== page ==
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Tax.appeal.168
Tax.appeal.168, Tax Accountant
Category: Tax
Satisfied Customers: 3443
Experience:  3+ decades of varied tax industry exp. Tax Biz owner
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I have a sister that lives with me her and her husband, they

Customer Question

I have a sister that lives with me her and her husband , they are not working right now . Can i put my sister who is 54 and her husband in my tax return.
which option do i use other , none , etc i know that for sister is there in the option for what would her husband be in my tax return. they all live with me and my husband at this time.
Submitted: 10 months ago.
Category: Tax
Expert:  Tax.appeal.168 replied 10 months ago.

For tax purposes, there are two types of dependents, 1) Qualifying child(ren), and 2) Qualifying relative. As your sister and husband will not qualify under the qualifying child category, they may qualify under the qualifying relative. Refer to the qualifications below to determine if your sister and her husbands meet the qualifying relative criteria.

Qualifying relative:

What Are the Qualifying Relative Requirements?

An individual must meet all 4 of these requirements in order to be considered your Qualifying Relative.

  1. Not a Qualifying Child: The individual cannot be your Qualifying Child and cannot be someone else's Qualifying Child. They are a Qualifying Child if they meet all the requirements, whether or not they are claimed as a dependent.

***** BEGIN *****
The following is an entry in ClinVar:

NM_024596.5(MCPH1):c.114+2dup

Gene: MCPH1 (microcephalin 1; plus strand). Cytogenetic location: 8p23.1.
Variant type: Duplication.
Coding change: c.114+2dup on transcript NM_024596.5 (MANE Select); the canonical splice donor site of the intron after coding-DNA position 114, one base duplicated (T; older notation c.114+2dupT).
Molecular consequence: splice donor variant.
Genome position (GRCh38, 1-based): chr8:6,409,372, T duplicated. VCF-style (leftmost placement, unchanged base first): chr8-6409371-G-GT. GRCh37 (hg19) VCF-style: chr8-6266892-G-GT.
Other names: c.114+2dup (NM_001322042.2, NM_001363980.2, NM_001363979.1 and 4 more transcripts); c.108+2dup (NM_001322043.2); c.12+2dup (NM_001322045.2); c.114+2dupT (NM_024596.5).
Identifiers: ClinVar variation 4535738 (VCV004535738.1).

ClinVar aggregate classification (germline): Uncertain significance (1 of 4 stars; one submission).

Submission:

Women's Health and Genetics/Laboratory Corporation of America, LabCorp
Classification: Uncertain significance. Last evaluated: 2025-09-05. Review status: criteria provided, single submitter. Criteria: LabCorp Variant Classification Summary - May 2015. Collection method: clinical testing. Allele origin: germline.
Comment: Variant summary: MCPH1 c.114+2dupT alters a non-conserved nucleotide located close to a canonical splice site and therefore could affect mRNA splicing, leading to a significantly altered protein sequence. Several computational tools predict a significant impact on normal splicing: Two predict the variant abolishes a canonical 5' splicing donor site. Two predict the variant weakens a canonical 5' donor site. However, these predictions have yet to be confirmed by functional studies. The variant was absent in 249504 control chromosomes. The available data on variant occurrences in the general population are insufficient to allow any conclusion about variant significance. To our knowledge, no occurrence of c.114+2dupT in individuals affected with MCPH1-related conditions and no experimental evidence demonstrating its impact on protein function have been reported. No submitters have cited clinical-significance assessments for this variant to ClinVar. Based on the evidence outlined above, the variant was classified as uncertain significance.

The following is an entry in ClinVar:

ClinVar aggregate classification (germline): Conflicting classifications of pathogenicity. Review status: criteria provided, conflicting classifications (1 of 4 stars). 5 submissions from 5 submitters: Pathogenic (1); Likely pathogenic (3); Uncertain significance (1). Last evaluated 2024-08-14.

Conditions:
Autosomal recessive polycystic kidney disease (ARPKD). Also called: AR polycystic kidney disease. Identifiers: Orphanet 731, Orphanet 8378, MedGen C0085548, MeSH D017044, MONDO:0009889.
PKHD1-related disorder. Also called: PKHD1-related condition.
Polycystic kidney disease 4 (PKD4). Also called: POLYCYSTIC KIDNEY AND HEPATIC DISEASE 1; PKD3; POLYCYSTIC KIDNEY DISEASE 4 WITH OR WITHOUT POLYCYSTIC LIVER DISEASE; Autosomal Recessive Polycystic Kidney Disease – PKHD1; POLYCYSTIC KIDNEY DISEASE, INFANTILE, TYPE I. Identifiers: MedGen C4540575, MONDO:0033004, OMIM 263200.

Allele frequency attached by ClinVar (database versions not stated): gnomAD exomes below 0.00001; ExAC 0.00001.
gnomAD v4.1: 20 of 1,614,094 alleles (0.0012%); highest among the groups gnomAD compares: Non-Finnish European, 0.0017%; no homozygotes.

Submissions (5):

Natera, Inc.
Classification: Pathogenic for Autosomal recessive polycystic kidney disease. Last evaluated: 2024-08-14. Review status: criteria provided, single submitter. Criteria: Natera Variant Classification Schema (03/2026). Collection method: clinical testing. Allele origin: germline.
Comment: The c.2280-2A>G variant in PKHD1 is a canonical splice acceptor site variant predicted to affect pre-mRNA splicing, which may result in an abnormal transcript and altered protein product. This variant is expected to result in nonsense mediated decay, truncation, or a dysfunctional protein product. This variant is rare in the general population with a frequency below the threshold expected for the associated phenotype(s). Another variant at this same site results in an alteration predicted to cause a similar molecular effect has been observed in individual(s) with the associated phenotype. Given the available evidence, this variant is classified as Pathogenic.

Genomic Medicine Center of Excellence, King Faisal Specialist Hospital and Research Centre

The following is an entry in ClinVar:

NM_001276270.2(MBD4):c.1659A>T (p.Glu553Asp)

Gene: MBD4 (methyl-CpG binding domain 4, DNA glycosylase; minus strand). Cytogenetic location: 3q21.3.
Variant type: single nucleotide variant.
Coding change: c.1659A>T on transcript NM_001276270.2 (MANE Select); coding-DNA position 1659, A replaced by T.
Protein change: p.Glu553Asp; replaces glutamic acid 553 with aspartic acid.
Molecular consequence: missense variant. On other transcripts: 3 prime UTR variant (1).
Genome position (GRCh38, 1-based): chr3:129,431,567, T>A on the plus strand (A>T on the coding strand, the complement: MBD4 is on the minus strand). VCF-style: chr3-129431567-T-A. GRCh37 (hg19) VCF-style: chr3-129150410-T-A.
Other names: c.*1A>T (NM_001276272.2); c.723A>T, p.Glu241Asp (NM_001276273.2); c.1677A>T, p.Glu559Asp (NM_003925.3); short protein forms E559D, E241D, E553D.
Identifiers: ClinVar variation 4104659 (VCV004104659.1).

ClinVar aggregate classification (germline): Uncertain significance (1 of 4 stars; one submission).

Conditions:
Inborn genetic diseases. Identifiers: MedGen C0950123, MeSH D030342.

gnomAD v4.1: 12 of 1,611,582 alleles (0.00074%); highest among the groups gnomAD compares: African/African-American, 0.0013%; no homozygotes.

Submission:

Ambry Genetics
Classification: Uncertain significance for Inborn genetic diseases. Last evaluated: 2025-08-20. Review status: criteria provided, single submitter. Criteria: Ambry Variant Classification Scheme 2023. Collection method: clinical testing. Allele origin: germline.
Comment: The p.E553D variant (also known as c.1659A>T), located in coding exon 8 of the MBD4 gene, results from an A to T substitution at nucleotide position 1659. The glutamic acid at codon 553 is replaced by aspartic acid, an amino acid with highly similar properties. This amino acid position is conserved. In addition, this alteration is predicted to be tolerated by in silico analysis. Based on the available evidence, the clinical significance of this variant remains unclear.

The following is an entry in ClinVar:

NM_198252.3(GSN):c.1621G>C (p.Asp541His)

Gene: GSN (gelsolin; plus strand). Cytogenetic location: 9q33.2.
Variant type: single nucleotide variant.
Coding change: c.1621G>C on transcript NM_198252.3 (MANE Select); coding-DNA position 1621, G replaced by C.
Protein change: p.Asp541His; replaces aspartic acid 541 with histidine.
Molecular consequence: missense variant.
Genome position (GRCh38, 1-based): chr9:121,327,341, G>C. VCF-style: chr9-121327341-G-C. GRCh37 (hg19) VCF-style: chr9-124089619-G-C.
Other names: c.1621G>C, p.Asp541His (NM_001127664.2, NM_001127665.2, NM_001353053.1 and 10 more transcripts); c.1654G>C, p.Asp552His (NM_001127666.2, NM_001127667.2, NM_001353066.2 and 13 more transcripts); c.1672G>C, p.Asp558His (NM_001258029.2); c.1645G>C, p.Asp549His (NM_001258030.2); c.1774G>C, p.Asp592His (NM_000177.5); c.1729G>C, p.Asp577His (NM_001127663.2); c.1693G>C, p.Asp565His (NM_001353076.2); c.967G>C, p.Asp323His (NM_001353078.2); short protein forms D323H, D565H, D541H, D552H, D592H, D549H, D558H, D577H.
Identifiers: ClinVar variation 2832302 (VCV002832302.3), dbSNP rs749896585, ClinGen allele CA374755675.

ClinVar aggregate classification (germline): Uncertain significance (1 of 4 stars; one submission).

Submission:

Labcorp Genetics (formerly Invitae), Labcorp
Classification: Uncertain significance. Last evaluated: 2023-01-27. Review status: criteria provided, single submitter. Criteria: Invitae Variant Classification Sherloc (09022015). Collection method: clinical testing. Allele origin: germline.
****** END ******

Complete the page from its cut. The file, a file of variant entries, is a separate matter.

2. Relationship: The person must either have lived with you for the entire year as a member of the household (a person who is not actually related to you may meet the requirements in this way), or be related to you in one of the following ways: your child, stepchild, grandchild or other descendant of one of your children (or stepchildren or foster children), son-in-law, daughter-in-law, brother, sister, half brother, half sister, stepbrother, stepsister, brother-in-law, sister-in-law, parent, stepfather, stepmother, father-in-law, mother-in-law, grandparent, and, if related by blood, aunt, uncle, niece, or nephew. Remember that a child whom you legally adopted is always considered to be your child. Also note that, for the purposes of this requirement, divorce or death does not change any relationship which was established by marriage (e.g. son-in-law, daughter-in-law, etc.)
  3. Gross Income: The person must have made less than $4,000 in gross income during 2015.
  4. Support: You must have provided more than half of the individual's total support during the year.

Let me know if I can be of further assistance to you regarding this matter. If not, a positive rating of 3 or more stars will be greatly appreciated. Thank you in advance.